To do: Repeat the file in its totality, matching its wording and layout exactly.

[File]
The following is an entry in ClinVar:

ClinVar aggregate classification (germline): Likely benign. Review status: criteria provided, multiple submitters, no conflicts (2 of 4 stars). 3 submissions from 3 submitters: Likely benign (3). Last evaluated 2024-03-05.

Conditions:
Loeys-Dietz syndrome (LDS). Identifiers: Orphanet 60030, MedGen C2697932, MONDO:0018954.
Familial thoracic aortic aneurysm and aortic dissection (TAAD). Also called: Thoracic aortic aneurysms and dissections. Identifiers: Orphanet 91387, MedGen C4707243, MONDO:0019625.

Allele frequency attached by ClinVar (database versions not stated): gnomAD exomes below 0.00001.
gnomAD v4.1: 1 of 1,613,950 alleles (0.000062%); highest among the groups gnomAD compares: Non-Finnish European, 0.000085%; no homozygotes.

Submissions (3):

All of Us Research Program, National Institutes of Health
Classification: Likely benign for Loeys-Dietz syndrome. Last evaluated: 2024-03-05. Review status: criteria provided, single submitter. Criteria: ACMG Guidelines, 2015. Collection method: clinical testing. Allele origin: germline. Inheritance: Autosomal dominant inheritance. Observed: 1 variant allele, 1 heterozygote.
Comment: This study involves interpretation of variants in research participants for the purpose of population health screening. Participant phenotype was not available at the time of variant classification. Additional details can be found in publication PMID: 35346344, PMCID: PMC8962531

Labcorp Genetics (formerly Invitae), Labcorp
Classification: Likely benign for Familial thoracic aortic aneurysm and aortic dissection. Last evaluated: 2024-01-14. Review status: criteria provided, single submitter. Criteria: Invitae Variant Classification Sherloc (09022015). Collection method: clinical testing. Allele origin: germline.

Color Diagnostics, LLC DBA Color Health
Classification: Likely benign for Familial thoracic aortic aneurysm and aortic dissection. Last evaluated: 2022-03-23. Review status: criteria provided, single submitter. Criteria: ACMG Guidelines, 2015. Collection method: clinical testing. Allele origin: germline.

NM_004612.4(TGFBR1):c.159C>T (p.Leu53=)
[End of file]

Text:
The following is an entry in ClinVar:

ClinVar aggregate classification (germline): Likely benign. Review status: criteria provided, multiple submitters, no conflicts (2 of 4 stars). 3 submissions from 3 submitters: Likely benign (3). Last evaluated 2024-03-05.

Conditions:
Loeys-Dietz syndrome (LDS). Identifiers: Orphanet 60030, MedGen C2697932, MONDO:0018954.
Familial thoracic aortic aneurysm and aortic dissection (TAAD). Also called: Thoracic aortic aneurysms and dissections. Identifiers: Orphanet 91387, MedGen C4707243, MONDO:0019625.

Allele frequency attached by ClinVar (database versions not stated): gnomAD exomes below 0.00001.
gnomAD v4.1: 1 of 1,613,950 alleles (0.000062%); highest among the groups gnomAD compares: Non-Finnish European, 0.000085%; no homozygotes.

Submissions (3):

All of Us Research Program, National Institutes of Health
Classification: Likely benign for Loeys-Dietz syndrome. Last evaluated: 2024-03-05. Review status: criteria provided, single submitter. Criteria: ACMG Guidelines, 2015. Collection method: clinical testing. Allele origin: germline. Inheritance: Autosomal dominant inheritance. Observed: 1 variant allele, 1 heterozygote.
Comment: This study involves interpretation of variants in research participants for the purpose of population health screening. Participant phenotype was not available at the time of variant classification. Additional details can be found in publication PMID: 35346344, PMCID: PMC8962531

Labcorp Genetics (formerly Invitae), Labcorp
Classification: Likely benign for Familial thoracic aortic aneurysm and aortic dissection. Last evaluated: 2024-01-14. Review status: criteria provided, single submitter. Criteria: Invitae Variant Classification Sherloc (09022015). Collection method: clinical testing. Allele origin: germline.

Color Diagnostics, LLC DBA Color Health
Classification: Likely benign for Familial thoracic aortic aneurysm and aortic dissection. Last evaluated: 2022-03-23. Review status: criteria provided, single submitter. Criteria: ACMG Guidelines, 2015. Collection method: clinical testing. Allele origin: germline.

NM_004612.4(TGFBR1):c.159C>T (p.Leu53=)